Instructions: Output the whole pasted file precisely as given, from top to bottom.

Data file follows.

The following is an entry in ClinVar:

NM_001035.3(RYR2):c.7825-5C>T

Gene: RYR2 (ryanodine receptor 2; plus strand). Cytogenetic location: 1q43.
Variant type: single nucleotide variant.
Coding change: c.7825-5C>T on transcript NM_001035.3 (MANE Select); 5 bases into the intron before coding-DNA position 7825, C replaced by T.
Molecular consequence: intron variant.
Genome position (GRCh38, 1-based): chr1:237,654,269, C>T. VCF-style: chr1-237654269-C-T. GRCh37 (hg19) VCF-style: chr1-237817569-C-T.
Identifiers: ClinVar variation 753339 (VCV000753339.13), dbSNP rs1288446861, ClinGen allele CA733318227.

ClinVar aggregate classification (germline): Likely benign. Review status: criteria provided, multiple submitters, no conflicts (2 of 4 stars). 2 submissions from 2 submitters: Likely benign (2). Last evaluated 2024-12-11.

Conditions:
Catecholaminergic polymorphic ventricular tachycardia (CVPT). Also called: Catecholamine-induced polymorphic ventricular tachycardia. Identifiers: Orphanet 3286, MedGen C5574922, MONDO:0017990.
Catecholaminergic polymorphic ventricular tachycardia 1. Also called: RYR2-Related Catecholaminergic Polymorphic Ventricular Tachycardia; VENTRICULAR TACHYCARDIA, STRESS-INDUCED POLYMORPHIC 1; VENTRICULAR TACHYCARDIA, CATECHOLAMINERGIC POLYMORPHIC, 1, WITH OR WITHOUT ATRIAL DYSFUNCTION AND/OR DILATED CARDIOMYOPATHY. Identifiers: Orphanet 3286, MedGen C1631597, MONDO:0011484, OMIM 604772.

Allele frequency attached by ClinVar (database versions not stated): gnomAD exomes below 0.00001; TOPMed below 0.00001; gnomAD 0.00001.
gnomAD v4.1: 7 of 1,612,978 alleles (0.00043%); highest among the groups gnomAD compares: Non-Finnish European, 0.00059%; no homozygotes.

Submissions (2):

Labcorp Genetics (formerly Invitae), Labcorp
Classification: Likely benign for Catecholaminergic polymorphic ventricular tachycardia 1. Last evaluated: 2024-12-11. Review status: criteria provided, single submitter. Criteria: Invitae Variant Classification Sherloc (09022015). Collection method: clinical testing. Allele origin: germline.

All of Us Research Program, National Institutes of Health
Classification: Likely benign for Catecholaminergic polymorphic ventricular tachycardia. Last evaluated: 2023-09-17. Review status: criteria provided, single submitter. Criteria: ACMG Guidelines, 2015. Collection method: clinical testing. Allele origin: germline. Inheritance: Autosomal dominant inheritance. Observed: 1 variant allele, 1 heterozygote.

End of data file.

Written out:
The following is an entry in ClinVar:

NM_001035.3(RYR2):c.7825-5C>T

Gene: RYR2 (ryanodine receptor 2; plus strand). Cytogenetic location: 1q43.
Variant type: single nucleotide variant.
Coding change: c.7825-5C>T on transcript NM_001035.3 (MANE Select); 5 bases into the intron before coding-DNA position 7825, C replaced by T.
Molecular consequence: intron variant.
Genome position (GRCh38, 1-based): chr1:237,654,269, C>T. VCF-style: chr1-237654269-C-T. GRCh37 (hg19) VCF-style: chr1-237817569-C-T.
Identifiers: ClinVar variation 753339 (VCV000753339.13), dbSNP rs1288446861, ClinGen allele CA733318227.

ClinVar aggregate classification (germline): Likely benign. Review status: criteria provided, multiple submitters, no conflicts (2 of 4 stars). 2 submissions from 2 submitters: Likely benign (2). Last evaluated 2024-12-11.

Conditions:
Catecholaminergic polymorphic ventricular tachycardia (CVPT). Also called: Catecholamine-induced polymorphic ventricular tachycardia. Identifiers: Orphanet 3286, MedGen C5574922, MONDO:0017990.
Catecholaminergic polymorphic ventricular tachycardia 1. Also called: RYR2-Related Catecholaminergic Polymorphic Ventricular Tachycardia; VENTRICULAR TACHYCARDIA, STRESS-INDUCED POLYMORPHIC 1; VENTRICULAR TACHYCARDIA, CATECHOLAMINERGIC POLYMORPHIC, 1, WITH OR WITHOUT ATRIAL DYSFUNCTION AND/OR DILATED CARDIOMYOPATHY. Identifiers: Orphanet 3286, MedGen C1631597, MONDO:0011484, OMIM 604772.

Allele frequency attached by ClinVar (database versions not stated): gnomAD exomes below 0.00001; TOPMed below 0.00001; gnomAD 0.00001.
gnomAD v4.1: 7 of 1,612,978 alleles (0.00043%); highest among the groups gnomAD compares: Non-Finnish European, 0.00059%; no homozygotes.

Submissions (2):

Labcorp Genetics (formerly Invitae), Labcorp
Classification: Likely benign for Catecholaminergic polymorphic ventricular tachycardia 1. Last evaluated: 2024-12-11. Review status: criteria provided, single submitter. Criteria: Invitae Variant Classification Sherloc (09022015). Collection method: clinical testing. Allele origin: germline.

All of Us Research Program, National Institutes of Health
Classification: Likely benign for Catecholaminergic polymorphic ventricular tachycardia. Last evaluated: 2023-09-17. Review status: criteria provided, single submitter. Criteria: ACMG Guidelines, 2015. Collection method: clinical testing. Allele origin: germline. Inheritance: Autosomal dominant inheritance. Observed: 1 variant allele, 1 heterozygote.